On the afternoon of Saturday, Oct. 12, anyone passing by The Compton Jr. Posse (CJP) Equestrian Center would have noticed a total makeover taking place.
More than one hundred young adults from Santa Monica and surrounding congregations of the Church of Jesus Christ of Latter-day Saints (LDS), in collaboration with actress Patricia Heaton, volunteered to help beautify the center.
The facility, located at 453 West Caldwell Street in Compton, serves more than 100 at-risk youth in the area annually with their motto, “Keeping Kids on Horses and Off the Streets.”
The goal to expose underprivileged youth to equestrian and ranch activities has proven extremely beneficial to improving test scores and resistance to negative peer pressure for the children that participate.
Toyin, 11, explained, “At a lot of organizations, it’s just a riding lesson. But here at Compton Junior Posse, we’re more like a family.”
Actress Patricia Heaton has long been interested in helping further the Center’s mission.
Through several friendships, she worked to bring together the LDS young adult leaders with the Center’s founder and executive director, Mayisha Akbar.
“Mayisha and community volunteers have been shouldering the responsibility of running the equestrian center for so many years, and it’s a huge job,” Heaton said. “I wanted to get involved to harness the resources in the Hollywood community to help the CJP become a self-sustaining and well-funded place that the youth of Compton can count on to be there for them.”
During the activity, Akbar explained: “We make a home for the kids.”
“It’s a second home, a place where they can come and feel safe and play outside, because so many can’t play outside in their communities,” Akbar said. “It’s so exciting to have a face lift and have a beautiful new look for everything. It’s awesome for people to come together, take their whole day out and do this. Wow, look at them working. It’s awesome, I’m speechless.”
A young man named Keith, who has worked and ridden with the center for four years, said, “I’m a ranch hand, but we can’t do it all by ourselves.”
“A lot of volunteers are here today,” Keith said. “Everyone is coming to help us out because they want to keep the kids off the streets and out of trouble.”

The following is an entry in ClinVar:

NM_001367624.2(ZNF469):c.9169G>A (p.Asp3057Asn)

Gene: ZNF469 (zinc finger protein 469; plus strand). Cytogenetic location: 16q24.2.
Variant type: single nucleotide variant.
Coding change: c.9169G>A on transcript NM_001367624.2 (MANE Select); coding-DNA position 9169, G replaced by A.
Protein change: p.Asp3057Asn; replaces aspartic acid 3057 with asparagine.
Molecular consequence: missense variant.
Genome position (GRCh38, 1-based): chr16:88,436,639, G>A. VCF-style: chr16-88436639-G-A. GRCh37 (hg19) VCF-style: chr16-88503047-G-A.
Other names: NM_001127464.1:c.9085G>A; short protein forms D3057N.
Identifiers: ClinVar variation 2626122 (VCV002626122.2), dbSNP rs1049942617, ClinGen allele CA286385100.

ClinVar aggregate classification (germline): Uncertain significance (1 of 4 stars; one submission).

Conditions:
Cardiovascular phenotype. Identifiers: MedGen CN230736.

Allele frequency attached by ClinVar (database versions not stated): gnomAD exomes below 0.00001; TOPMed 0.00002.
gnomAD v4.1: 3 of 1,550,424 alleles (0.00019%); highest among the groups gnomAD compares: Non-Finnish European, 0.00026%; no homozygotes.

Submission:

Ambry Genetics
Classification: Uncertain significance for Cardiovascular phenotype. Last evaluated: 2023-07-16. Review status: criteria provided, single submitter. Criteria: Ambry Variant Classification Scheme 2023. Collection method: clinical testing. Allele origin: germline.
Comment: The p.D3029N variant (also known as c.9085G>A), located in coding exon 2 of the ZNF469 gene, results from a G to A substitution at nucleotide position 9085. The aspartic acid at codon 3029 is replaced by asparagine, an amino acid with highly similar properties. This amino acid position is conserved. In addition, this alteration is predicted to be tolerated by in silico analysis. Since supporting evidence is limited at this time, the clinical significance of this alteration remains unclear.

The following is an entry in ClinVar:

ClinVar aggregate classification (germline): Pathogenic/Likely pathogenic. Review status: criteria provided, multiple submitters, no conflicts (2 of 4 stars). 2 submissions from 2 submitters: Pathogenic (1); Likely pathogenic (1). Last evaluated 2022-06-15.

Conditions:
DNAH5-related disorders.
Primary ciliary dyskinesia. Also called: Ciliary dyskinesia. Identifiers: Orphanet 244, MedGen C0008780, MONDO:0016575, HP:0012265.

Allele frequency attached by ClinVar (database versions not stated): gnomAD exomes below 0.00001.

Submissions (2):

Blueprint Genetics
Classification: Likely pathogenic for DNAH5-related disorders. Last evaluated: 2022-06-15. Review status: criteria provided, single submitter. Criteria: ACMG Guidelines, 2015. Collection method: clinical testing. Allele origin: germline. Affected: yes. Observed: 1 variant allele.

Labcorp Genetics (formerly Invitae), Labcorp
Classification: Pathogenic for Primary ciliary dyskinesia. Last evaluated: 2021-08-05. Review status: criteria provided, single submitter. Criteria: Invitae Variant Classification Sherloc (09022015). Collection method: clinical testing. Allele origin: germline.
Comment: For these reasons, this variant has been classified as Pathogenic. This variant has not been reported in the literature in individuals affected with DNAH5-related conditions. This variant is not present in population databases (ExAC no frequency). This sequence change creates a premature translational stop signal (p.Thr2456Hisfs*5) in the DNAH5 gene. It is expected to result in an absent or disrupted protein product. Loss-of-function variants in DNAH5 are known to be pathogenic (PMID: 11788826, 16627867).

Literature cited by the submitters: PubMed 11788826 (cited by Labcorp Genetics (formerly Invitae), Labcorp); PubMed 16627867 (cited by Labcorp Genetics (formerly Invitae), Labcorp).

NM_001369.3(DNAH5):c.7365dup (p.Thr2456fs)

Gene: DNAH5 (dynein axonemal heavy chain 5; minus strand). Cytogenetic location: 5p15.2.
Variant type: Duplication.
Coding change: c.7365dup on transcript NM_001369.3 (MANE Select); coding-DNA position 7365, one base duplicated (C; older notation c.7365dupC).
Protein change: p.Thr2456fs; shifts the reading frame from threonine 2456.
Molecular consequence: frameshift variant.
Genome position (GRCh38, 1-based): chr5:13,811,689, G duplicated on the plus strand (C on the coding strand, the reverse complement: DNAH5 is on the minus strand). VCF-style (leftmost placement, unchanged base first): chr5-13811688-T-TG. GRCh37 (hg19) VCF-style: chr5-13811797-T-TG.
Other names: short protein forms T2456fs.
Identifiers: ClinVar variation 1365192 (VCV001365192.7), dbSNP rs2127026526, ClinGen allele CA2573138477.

Bishop Eastland, leader of the congregation of Latter-day Saint young single adults, explained: “Jesus Christ spent his life serving and uplifting those in need, with a particular regard for children; as people seeking to be his disciples, we are very grateful to be able to partner with the Compton Jr. Posse to help them have all the resources they need as they continue doing that work today.”
Heaton echoes his sentiments: “Jesus said, ‘to whom much is given, much is expected.’ I have been very blessed in my life and career, so I feel compelled to share those blessings. Our societal problems can be solved if everyone decides to make sacrifices with their time and money to benefit others.”
Improvements to the center included: building a children’s petting zoo area and flower garden; repairing and painting the entire main building; removing sheds and containers in poor condition; removing broken tools, debris and non-functional machinery; building an area for storage of donated items; improving student-used technology by updating computers, network, broadband, and an eBay site; and providing new tools and equipment.
The team that came together to execute this event will ensure that the project is sustainable by maintaining a relationship with Mayisha and the children and instituting a tutoring program for the children involved with the Compton Jr. Posse.
The Santa Monica Young Single Adult (YSA) Ward is a group of young, unmarried adults, ranging in age from 18-30 based in West Los Angeles. The ward is lead by Bishop Larry Eastland.
For more than 20 years, the Compton Jr. Posse (CJP) has worked to help children develop strength and character through its programs. By combining activities including ranching, riding, education and outreach, CJP carries forward its mission of “Keeping Kids on Horses and off the Streets.”
Many of CJP’s participants come from single income, single parent households, and have struggled with poverty, illiteracy, and living in areas plagued by drugs, violence, abuse and neglect.
To learn more, or donate, visit their website at www.comptonjrposse.org.